It may not be rocket science, but it's still science.
I am sure it depends on what species you are hanging from, but I think trees like Maples and similar species will be fine with just webbing straps. Even Pines and Spruces and Firs if you don't mind sap. As for prolonged, once in my Plant Ecology class we were surveying a plot of woods and during a lecture our professor found a forgotten chain link about 70% wrapped in bark. The tree was still alive! But I am sure that ability lies within a species ya know. In other words, I am willing to bet your trees will be just fine As long as your webbing strap isn't their for a really long time.
"In seed time learn, in harvest teach, in winter enjoy." -D'Signore's, Tide Mill Farm, Edmunds, Maine.
I think you have to take into account the type of tree and the bark type. Most oaks, pines, hickorys and hardwoods have pretty stout park and hanging would not affect the cambium layer. Trees like aspen, poplar, birch and other soft woods have a thinner softer bark that would be affected. I hung my hammock on pine trees with my one inch strap and noticed not damage at all. One of my scouts hung his with the supplied rope on an aspen and I could see damage to the bark and massive compression on the tree and he was less than a 100lbs. If you hang on soft barked trees use a wider strap or do what arborists do and run it through a rubber hose. I wouldn't worry about using 1" straps on the ponderosa's I have cause the bark is usually 3" thick but would never hang on poplars or aspens with them.
In Indiana,,and elsewhere as well,,,deer completely ring a soft wood tree during the pre-rut,,building his neck muscles to fight,,and scraping the velvet off,,sometimes same trees year after year,,and they get penciled down sometimes depending on the size of the rack on the buck,,and the tree survives. I don't see a tree being abused by hammock hanging no matter how many times we hang from it,,others have stated barbed wire,,I have seen cable buried completely around trees,,old metal tree stands left hanging that bark and trees have grown around for years. I really don't think its a major concern as using tree straps of any size is definitely doing your best to protect a tree. Trees are amazingly rezillant and will grow over anything that is drilled or driven in them. I was hiking on a Indian Res. once, and even they know how to take the birch bark off a tree and keep it growing to where they don't kill the trees and some of the trees I have seen are very old where they go back and take more using a knowledge of when to do this practice in not harming their envioment. That is not to say,,the white man uses the same practice as he may not be as astute as the American Indiana.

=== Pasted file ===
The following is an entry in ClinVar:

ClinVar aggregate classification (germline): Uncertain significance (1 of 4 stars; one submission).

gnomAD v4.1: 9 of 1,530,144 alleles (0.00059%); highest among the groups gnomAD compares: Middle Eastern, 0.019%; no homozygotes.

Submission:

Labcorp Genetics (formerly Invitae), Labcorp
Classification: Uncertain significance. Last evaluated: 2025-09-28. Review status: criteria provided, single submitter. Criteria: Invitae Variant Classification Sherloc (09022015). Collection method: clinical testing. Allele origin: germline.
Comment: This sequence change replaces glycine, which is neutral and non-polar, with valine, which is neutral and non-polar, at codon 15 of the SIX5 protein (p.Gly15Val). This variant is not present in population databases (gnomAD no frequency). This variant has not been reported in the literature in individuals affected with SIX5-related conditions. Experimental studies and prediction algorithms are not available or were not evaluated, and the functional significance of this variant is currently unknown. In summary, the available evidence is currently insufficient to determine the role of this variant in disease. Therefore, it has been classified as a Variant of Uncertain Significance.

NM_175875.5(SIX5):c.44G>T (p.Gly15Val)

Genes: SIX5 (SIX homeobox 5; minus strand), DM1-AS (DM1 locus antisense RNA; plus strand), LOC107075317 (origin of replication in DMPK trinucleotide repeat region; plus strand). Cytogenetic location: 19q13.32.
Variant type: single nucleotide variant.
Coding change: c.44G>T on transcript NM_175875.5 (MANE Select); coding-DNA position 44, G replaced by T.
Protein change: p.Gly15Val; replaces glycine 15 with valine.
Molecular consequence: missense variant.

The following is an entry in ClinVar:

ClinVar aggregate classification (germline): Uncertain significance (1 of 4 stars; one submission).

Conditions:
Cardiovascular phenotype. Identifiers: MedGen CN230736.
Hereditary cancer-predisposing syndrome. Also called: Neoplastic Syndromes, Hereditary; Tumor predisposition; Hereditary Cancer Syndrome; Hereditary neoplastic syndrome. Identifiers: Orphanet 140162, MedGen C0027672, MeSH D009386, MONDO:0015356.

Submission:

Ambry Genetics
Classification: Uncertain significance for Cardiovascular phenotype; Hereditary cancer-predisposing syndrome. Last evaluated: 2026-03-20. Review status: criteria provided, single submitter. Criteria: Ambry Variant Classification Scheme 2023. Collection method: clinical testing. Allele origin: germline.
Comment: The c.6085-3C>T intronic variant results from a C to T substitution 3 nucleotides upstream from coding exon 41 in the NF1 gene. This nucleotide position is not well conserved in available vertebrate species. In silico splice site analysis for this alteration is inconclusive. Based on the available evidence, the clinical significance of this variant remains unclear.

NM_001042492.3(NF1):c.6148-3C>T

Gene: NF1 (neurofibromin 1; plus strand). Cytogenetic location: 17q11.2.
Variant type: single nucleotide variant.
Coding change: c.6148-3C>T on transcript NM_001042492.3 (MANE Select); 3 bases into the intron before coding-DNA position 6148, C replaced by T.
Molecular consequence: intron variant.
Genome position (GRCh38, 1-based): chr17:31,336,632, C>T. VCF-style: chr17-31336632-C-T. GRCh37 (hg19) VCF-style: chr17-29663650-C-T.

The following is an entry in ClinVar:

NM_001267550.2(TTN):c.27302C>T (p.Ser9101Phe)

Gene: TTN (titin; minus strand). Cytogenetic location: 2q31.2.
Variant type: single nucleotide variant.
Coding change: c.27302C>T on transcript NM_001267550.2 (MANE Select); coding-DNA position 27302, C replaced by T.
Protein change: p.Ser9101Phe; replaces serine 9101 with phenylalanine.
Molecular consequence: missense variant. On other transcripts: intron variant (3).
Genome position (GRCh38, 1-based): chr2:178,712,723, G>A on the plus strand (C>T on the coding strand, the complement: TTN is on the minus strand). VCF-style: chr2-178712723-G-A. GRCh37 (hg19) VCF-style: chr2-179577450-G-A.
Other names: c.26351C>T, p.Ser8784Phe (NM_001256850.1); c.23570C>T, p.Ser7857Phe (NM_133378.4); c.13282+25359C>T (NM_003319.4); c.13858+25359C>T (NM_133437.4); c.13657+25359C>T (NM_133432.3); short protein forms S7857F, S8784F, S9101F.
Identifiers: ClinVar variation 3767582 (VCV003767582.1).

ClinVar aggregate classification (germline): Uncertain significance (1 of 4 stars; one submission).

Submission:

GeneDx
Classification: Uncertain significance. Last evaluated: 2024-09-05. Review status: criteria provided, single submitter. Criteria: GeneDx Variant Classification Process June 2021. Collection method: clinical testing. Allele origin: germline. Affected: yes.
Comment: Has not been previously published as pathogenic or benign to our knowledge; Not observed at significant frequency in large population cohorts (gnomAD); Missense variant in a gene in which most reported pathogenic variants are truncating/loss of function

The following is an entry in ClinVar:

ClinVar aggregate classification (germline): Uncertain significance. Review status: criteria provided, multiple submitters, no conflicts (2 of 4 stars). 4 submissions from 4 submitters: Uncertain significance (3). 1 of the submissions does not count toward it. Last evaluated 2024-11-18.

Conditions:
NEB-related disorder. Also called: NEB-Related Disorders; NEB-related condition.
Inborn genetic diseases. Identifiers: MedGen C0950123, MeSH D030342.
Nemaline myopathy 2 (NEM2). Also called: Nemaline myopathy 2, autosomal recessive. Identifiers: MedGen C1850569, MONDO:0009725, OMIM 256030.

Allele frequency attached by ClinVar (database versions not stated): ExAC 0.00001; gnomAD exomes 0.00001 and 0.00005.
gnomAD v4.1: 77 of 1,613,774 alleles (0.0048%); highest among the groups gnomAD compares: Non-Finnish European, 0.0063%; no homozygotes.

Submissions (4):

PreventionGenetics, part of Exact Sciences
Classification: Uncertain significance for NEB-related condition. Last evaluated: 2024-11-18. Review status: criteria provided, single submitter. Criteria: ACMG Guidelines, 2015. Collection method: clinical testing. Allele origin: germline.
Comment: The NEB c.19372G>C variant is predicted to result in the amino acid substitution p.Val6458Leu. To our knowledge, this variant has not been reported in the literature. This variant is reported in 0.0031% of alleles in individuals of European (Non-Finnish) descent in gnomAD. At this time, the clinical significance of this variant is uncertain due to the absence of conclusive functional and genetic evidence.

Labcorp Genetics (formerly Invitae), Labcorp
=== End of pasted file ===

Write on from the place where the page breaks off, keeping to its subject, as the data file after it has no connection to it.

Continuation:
You can always do what climbers/rappers do: bring along a cut-to-fit piece of closed-cell-foam to insert between the tree and the strap, instead of using twigs or small branches. The wide area helps distribute the weight and impact. I would recommend this if you plan on using the same pair of trees for more than a night.
Author and illustrator: The Ultimate Hang: An Illustrated Guide To Hammock Camping